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02 Oct 2009 10:32 am

Greenspan: It's Not Easy Being Greenspan . . . or Any Other Central Banker

My favorite Alan Greenspan story comes from a friend in the investment banking industry, who heard him give a talk in New York shortly after he retired from the Chairmanship of the Fed. One of The Maestro's many critics, rather than asking a question, launched into a diatribe about the Fed's decision to increase liquidity in the run-up to Y2K, which many have credited with helping to over-inflate the tech bubble. Greenspan let him talk himself out, then said, "If you're asking whether we know how to pop an asset price bubble using the power of the Federal Reserve, the answer is yes." Then he sat back and savored the silence as a room full of Wall Street types contemplated what it would actually have meant for the Federal Reserve to spike up interest rates high enough to deflate the bubble.

It was a perhaps slightly more humble Alan Greenspan who sat down today with David Leonhardt at the New York Times. Right out of the gate, he admitted that "the general view of how the world works that we held in 2006 was significantly wrong." The Federal Reserve had not understood, he said, how quickly the liquidity washing around the global system could disappear--how far that system could be driven by fear.

In hindsight, this seems a little puzzling--financial crises are hardly new, or rare. But Alan Greenspan was hardly the only one to believe that in developed countries with strong institutions, they could be controlled. Entire PhD careers have been built--and now destroyed--on "The Great Moderation," over which Greenspan presided for so long.

Asked what he would have done differently, Greenspan emphasized capital requirements. In a crisis environment, he told the audience, "you cannot function with a system with capital as low as it was." Moreover, capital requirements are relatively easy to impose, as are limitations on certain kinds of loans. What's difficult, he said, is regulations that require a forecast of what is going to happen.

In the debate about financial regulation, there has been a split between those who want regulators to prevent crises, and those who want to make the system more robust to inevitable failures. Greenspan seemed to be throwing in his lot with the latter group. No regulator, he said, would ever have the wisdom to simply keep financial crises from happening.


"By definition a financial crisis is a discontinuous break in prices. Which of necessity means that it was unexpected, because were it expected, it would be arbitraged away."

Before the crisis, he pointed out, most observers--including those now being hailed as prescient--anticipated that the next big problems to come from America's gargantuan current account deficit, which they expected to bring on a crisis with the overvalued US dollar. As a result, they sold dollars, and the expectations of a future dollar crisis abated.

Greenspan drove home this point by touching on his (wrong) predictions of what would happen in the overvalued housing market. Greenspan acknowledged that he had known the housing market was overvalued in 2004-5, but said that he had expected to see what had already happened in England and Australia--prices falling, then stabilizing at a lower level.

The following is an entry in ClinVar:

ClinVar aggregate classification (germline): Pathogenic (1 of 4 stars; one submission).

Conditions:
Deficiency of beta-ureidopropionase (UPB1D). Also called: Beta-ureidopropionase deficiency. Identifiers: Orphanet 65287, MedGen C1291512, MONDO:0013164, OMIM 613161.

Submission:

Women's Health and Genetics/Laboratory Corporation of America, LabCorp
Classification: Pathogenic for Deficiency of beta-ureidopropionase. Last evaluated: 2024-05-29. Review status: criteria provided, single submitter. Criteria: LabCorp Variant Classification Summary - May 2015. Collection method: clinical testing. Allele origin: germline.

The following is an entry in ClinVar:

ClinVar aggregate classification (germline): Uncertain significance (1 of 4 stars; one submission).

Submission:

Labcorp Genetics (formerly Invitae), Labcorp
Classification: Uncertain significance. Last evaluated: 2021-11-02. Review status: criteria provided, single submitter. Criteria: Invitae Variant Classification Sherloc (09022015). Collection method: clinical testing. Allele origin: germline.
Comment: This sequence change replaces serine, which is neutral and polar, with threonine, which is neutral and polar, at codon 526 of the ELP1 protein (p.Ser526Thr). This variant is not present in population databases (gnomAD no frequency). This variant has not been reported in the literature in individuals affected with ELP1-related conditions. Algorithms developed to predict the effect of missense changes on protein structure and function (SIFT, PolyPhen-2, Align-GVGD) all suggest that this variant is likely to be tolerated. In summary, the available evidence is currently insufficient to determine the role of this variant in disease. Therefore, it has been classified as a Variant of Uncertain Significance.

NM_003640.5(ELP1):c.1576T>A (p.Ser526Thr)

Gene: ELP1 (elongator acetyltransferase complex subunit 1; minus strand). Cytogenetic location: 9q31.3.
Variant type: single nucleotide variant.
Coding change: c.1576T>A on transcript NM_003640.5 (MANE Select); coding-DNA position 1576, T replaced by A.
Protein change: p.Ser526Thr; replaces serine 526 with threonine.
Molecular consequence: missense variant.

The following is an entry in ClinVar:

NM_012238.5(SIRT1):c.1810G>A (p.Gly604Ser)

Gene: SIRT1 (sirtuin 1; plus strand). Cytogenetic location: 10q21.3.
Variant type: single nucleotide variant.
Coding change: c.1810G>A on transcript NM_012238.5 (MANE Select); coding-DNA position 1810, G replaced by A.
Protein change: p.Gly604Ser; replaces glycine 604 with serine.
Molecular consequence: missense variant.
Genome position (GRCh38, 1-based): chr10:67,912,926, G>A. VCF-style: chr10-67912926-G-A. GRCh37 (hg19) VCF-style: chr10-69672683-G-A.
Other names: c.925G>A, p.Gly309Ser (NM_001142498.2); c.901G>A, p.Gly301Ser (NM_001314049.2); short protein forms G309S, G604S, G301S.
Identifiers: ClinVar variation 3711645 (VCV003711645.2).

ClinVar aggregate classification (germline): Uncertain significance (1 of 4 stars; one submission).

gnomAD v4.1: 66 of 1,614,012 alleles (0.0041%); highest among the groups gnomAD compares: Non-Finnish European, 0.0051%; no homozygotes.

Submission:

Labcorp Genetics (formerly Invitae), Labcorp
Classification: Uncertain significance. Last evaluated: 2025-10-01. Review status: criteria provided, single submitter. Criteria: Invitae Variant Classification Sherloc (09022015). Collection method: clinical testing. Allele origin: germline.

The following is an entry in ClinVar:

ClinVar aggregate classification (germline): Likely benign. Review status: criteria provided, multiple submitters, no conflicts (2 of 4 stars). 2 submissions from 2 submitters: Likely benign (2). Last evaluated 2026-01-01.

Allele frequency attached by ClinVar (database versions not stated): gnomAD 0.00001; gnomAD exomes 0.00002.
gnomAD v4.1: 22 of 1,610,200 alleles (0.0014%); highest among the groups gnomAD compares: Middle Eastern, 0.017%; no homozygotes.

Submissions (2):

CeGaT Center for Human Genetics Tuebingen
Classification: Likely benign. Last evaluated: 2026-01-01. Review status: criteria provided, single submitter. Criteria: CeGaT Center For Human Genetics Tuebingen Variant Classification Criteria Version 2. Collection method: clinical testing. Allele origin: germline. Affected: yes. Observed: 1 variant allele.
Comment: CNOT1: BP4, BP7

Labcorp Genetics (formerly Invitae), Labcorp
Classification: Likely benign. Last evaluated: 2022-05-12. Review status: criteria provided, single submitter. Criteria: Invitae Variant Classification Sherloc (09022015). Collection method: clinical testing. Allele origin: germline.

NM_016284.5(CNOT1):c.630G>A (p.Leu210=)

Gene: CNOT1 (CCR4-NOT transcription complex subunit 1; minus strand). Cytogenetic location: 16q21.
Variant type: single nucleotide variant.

So what should regulators do? And perhaps more importantly, how should they generate the political capital with which to do it? In response to this question from Leonhardt, Greenspan indicated that the problem is not in our political stars, but in ourselves. "People like Geithner and Bernanke and Larry Summers are all wholly cognizant of the economic problems that exist out there. If we were able to leave the decision making to them, I'd be confident that we'd get a good--not a perfect--outcome. But there is a populist strain in this country that has good aspects and bad aspects. The tendency is to make bad short term budget decisions. We've historically kept our level of debt way below our capacity to borrow, but if you take existing programs and project them out, we're eroding that cushion."

This is why even Greenspan, who supported the Bush tax cuts, has said that taxes need to rise, a point he and Leonhardt discussed at some length. Greenspan indicated that he favors a VAT to deal with America's large and growing budgetary imbalances--not, he said, because this is what he wants, but because our current spending commitments have made it a necessity. He also favors spending cuts, such as means-tested copays for Medicare services, but as he admits, he's no politician. It doesn't matter if all the wonks agree, if America rejects their "obvious" solution.



Greenspan's other major worry for the future is the same thing he spent years worrying about at the Fed (though some argue, worrying too little): inflation. This is not an urgent problem--but ironically, he said, this may make it harder to solve. The doubling of the Fed's balance sheet, he said, would eventually show up as an increase in the price level if that doubling were not reversed, though given economic conditions, and the time it takes for increases in the money supply to actually produce inflation, he didn't expect price indexes to start rising before late 2011 at the earliest. "What has to be reversed is the size of the Fed's balance sheet. There's no doubt that this is what has to be done, and the people at the Fed are aware of this. But the urgency to do it is not there. What you have to be aware of is that when things aren't urgent, there's a temptation to say, we don't need to do it right now, and suddenly it's a year later. We cannot allow this to happen."

Watch the full video of this session:

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